NAMA Chief Executive Brendan McDonagh has said that a third of the loans transferred to the Agency were performing, or being repaid in some form, rather than the previous estimate of 40%.

Speaking before an Oireachtas Committee, Mr McDonagh said NAMA may face the prospect of deciding to knock down unfinished building projects, if it is commercially viable to do so.

He told the Oireachtas Joint Committee on Finance and Public Service that the Agency would take a 'strictly commercial view' of unfinished building projects and would not give funding to complete them for the sake of it.

Mr McDonagh said NAMA would 'inevitably' be faced with the prospect of knocking down certain developments. He said the Agency was now reviewing the cost of completing some projects.

He told the committee NAMA has already had face-to-face meetings with borrowers whose loans had been transferred from the banks.

Mr McDonagh also said he wanted to dispel any notion that NAMA is a bailout for bankers.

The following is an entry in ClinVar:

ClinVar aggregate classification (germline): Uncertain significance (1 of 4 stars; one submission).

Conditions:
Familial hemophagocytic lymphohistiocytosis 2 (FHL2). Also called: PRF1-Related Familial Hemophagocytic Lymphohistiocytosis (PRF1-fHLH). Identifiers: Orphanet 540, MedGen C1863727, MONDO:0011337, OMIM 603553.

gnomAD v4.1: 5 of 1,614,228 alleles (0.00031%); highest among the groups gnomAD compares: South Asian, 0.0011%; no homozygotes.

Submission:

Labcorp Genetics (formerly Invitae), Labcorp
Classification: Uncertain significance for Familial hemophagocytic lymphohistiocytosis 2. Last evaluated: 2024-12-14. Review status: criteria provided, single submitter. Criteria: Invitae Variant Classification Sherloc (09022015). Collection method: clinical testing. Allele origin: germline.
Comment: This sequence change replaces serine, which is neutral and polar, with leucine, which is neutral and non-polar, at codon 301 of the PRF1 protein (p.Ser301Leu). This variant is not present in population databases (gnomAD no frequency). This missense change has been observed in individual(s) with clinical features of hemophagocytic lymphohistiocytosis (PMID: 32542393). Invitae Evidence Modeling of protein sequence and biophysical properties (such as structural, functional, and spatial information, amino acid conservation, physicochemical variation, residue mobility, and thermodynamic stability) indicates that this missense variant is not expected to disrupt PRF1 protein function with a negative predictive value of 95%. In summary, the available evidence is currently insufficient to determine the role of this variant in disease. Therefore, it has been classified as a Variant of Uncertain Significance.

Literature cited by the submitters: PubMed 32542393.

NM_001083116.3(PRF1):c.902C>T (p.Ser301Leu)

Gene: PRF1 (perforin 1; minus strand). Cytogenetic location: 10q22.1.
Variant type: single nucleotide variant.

He said that the protection of the taxpayer was foremost in the minds of those working in NAMA and said developers will not be allowed to walk away from their responsibilities.

Mr McDonagh also said that the Agency intends to pay €100m on professional services for the first year of operation. He said it had been estimated that €160m would be spent in the first 12 months.

After the transfer of the first batch of loans, for which NAMA is paying €8.5bn for loans with an original value of €16bn, Mr McDonagh said work was now under way on the transfer of the next batch of loans, worth €13bn.

Those loans are due to be transferred in the second quarter of this year.

He said he hoped to have all loans from three of the five financial institutions completed by the third quarter of the year.

Fine Gael Finance Spokesman Richard Bruton said he was concerned that the Agency had planned to spend €2.4bn on professional services over ten years.

He also asked why there was a delay in transferring loans from Anglo Irish Bank into NAMA.

Mr McDonagh said it is expected that all loans from three of the five covered institutions will be completed by the end of this year and said the start of the Anglo loans will start transferring in the next 10 days.

The head of the National Treasury Management Agency (NTMA), John Corrigan, was also before the committee.